We wrote this guide to help you determine what kind of system will best suit your organization.
Here’s what we’ll cover:
Here’s what we’ll cover:
What Is CMMS Software?
Common Features of CMMS Software
Important Features to Consider
Computerized Maintenance Management Systems BuyerView | 2014
Using CMMS to Earn LEED-EB Credits
Recent Events You Should Know About
Computerized maintenance management systems (CMMS) help organizations track the upkeep of their assets and associated costs of the work, with the ultimate goal of prolonging an asset’s lifespan at minimal expense. This could include maintaining assets in a single facility or a range of facilities, or maintaining a group of equipment like a fleet of vehicles or other types of machinery.
CMMS and enterprise asset management (EAM) systems are closely related, and the terms are often used interchangeably. However, CMMS is a departmental application used by maintenance departments, while EAM is accessible across the entire enterprise. CMMS is implemented to prolong the lifespan of physical assets. EAM, on the other hand, oversees all of an organization’s assets, including fixed assets, IT assets and digital assets.
This is Maintenance Connection's CMMS module menu
There are industry-specific maintenance management systems, too. We’ve written buyer’s guides that cover CMMS for specific industries, including fleet management software, equipment maintenance software applications and aircraft MRO software, as well as a guide for Web-based solutions.
|Asset tracking||Maintains information about an organization’s assets (equipment, machines, buildings, fleets etc.). This includes when the asset was purchased, its expected lifetime, warranty information, the upkeep history, costs, depreciation and more. It may be used by several departments, including accounting and maintenance. Vendors that offer asset tracking include eRPortal CMMS, eMaint X3 and Maintenance Connection.|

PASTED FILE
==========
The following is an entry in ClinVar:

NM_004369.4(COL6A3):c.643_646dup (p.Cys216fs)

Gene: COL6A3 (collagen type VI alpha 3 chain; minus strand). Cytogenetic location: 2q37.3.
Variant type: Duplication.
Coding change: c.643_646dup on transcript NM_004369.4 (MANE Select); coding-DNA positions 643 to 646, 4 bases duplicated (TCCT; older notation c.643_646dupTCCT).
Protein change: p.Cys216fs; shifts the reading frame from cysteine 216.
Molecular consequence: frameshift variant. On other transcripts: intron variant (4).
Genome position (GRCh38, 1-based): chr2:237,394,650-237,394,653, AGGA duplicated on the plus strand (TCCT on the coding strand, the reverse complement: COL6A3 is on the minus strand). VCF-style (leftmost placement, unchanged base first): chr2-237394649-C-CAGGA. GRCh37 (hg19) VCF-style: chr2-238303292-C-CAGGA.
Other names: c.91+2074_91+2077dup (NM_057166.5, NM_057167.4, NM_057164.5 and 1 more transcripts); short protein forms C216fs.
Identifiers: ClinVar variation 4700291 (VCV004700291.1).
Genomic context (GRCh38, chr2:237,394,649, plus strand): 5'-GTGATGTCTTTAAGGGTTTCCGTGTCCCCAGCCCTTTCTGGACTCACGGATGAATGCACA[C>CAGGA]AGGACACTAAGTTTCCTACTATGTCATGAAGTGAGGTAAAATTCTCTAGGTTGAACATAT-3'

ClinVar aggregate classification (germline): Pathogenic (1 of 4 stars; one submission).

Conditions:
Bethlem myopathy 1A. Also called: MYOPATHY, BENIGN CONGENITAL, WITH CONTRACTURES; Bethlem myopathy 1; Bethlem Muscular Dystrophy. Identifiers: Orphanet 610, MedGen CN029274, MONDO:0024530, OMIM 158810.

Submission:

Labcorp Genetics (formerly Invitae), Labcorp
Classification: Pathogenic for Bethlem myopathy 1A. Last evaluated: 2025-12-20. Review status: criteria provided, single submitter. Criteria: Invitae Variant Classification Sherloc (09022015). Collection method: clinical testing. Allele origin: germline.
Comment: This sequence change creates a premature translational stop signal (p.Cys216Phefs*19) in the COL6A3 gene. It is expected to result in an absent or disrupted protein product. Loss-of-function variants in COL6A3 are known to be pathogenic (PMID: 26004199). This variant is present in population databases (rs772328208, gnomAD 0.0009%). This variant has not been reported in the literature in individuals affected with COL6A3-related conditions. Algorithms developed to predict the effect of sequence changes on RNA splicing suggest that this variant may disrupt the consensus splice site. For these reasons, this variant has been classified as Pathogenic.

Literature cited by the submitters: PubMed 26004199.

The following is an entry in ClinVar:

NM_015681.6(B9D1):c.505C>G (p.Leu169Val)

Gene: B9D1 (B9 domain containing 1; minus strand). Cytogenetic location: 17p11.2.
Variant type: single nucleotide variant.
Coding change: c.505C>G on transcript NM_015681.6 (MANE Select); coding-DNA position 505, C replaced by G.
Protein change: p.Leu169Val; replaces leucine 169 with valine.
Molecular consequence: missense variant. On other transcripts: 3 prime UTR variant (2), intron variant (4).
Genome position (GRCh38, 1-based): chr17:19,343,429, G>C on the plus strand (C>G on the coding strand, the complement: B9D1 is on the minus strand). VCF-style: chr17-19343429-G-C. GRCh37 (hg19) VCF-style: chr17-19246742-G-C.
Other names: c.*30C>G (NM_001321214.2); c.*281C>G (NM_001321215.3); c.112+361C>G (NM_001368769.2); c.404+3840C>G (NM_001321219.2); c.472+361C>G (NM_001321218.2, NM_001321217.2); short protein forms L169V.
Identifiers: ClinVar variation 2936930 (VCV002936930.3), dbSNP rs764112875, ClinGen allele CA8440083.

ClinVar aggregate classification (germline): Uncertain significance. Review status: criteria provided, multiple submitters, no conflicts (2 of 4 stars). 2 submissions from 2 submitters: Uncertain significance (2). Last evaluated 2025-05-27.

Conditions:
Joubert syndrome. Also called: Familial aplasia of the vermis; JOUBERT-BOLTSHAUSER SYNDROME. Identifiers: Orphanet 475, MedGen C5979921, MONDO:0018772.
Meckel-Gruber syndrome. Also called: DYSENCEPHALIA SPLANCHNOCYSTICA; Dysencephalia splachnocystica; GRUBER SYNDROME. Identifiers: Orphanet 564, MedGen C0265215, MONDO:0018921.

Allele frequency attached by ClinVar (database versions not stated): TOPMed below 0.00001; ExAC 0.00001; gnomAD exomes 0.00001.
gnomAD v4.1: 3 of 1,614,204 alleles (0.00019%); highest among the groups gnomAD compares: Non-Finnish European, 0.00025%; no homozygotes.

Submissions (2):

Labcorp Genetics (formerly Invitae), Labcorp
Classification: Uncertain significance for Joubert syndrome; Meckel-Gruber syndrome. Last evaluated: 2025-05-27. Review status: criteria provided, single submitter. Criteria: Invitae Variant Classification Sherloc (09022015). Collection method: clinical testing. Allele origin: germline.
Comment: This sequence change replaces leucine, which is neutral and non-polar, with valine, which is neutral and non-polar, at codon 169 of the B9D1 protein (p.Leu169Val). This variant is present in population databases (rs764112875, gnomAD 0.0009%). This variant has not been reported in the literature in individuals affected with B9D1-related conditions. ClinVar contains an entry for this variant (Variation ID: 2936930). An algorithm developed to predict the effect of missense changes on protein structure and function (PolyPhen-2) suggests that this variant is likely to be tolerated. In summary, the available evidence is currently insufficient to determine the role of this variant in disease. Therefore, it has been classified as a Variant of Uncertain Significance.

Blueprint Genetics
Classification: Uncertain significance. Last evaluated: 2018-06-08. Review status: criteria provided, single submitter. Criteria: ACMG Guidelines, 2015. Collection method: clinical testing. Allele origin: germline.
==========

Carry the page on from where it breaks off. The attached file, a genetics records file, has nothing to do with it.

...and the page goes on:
|Inventory tracking and purchasing||Tracks parts, tools and other materials required to perform routine upkeep. Features may include a scheduling system for personnel to reserve tools; an auto-notifier to alert staff when more materials need to be purchased; and support for multiple currencies. Many vendors offer a purchasing module that allows you to keep track of where you purchased supplies, when they were ordered, the total cost and the quantity ordered. This module may be able to send out automated requests for quotes to suppliers when the stock of an item is low. Examples of vendors offering this functionality include ManagerPlus and 4Site.|
|Preventive maintenance||Preventive maintenance software allows you to schedule tasks based on meter readings, dates, or by setting up custom triggers. You can view all current and future maintenance activity on a calendar. You can also set up custom groups and routes. Some systems also have a preventive task library to help define the right tasks and procedures. Example vendors include Sprocket CMMS and Series4000.|
|Predictive upkeep and condition monitoring||Minimizes surprise failures by monitoring the condition of assets and analyzing historical trends in asset performance. These applications automatically schedule tasks based on performance indicators like noise, vibration, temperature, corrosion, pressure and flow. Users can define upper and lower boundaries of these parameters for each asset, and automatically create a work order when a reading falls outside the boundary. Bigfoot CMMS, Tabware by AssetPoint and eMaint X3 offer intuitive condition monitoring solutions.|